Fighting for Survivors of Sexual Abuse in Texas Juvenile Detention or Residential Treatment Facilities

For many years, sexual abuse in Texas juvenile detention centers and residential treatment centers for youth has been a serious issue. Allegations regarding failure to protect minors from sexual abuse have plagued these institutions. Records reveal that the public and private companies that run these facilities supported a culture of abuse and cover-ups, leading to numerous injuries among young residents.

A growing number of survivors are now coming forward to demand justice after experiencing sexual abuse and harassment in these facilities.

History of Child Sexual Abuse in Texas Juvenile Detention and Residential Treatment Centers

Texas has a history of sexual and physical abuse of minors in juvenile detention institutions and residential treatment facilities. This is evidenced by high-profile Texas sexual abuse lawsuits, prosecutions, and federal investigations. These documents highlight the shortcomings of relevant authorities in sufficiently looking into complaints, reporting staff abuse, and protecting minors. The following are some examples.

Timberlawn Psychiatric Hospital

  • In April 2019, a 13-year-old girl who had previously been the victim of sexual assault was raped at Timberlawn Psychiatric Hospital due to the staff’s incompetence and inhumane behavior. The father filed the lawsuit claiming that the attack caused his daughter emotional distress and continuous need of medical attention.
  • According to investigations, the 17-year-old male patient sneaked into the girl’s room one night when there was only one mental health aide available to oversee 16 children. Even though a doctor had advised that the boy should be closely monitored for sexual violence, the victim and the attacker two were put in rooms next to each other. No charges were brought despite the case being referred to a grand jury. The hospital was closed down before state authorities could revoke its license.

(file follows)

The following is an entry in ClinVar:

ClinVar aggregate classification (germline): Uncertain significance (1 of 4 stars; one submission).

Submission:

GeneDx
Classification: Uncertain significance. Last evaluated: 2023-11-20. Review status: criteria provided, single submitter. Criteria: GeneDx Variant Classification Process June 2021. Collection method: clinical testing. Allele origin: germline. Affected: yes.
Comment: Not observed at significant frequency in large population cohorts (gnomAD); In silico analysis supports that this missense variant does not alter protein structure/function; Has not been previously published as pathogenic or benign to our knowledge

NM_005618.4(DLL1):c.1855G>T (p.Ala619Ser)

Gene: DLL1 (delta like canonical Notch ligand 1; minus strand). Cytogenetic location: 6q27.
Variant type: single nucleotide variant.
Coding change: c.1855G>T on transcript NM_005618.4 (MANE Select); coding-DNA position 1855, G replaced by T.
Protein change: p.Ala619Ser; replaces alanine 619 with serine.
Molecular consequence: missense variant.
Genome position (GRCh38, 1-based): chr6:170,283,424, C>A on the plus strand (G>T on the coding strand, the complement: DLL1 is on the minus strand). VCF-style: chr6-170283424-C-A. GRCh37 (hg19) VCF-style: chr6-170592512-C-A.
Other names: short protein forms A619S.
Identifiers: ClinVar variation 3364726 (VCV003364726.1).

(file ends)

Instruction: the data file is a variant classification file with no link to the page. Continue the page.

Kingswood Pines Psychiatric Hospital

  • At Kingswood Pines Psychiatric Hospital, two girls, ages 13 and 16, were allegedly sexually abused by male patients in 2015. The girls allegedly suffered assault on the evening of October 26, 2015, according to a lawsuit filed against the hospital. Medical records indicate that the 13-year-old received a rape kit at the Texas Children’s Hospital.
  • Investigations indicated that the hospital did not have enough personnel that weekend to properly supervise the 23 teenage patients under its care. While no criminal charges were apparently brought against them, allegations of negligence in a civil case remain against the hospital and its staff. In the end, Kingwood Pines settled the legal lawsuit.

Laurel Ridge Treatment Center

  • In 2016, a family sued Laurel Ridge Treatment Center, claiming the facility neglected to defend their daughter from the sexual assault by an employee. Alexander Williams was taken into custody on several counts of molesting the 14-year-old girl.
  • According to the lawyers, Williams had access to the victim’s medical records while working as a counselor at Laurel Ridge. He knew she was vulnerable and after gaining access to the girl, he sexually assaulted her. In a statement given by Laurel Ridge in response to the case, the claimed encounter happened off campus while the former technician was not on duty.

Millwood Hospital

  • Two teenage female patients at Millwood Hospital were intimidated and forced into having inappropriate sexual activities with a male staff in 2011. The hospital’s female ward is off-limits to male staff. However,  no nurses or staff questioned the male employee for visiting the adolescent female ward several times during and after his shift.
  • Earlier in April 2003, Donald Hughes, a doctor, was given behavioral counseling and signed a contract promising to respect patients’ personal boundaries. Later that month, Hughes was accused of sexually touching two young male patients at the hospital. He was suspended and reported to the state board and the National Practitioner Data Bank. 

Red River Hospital

  • In 2021, Kelston Quintero, a 24-year-old former employee at Red River Hospital, was accused of sexually abusing a 13-year-old child in a staff restroom while she was receiving five days of treatment for a Benadryl overdose.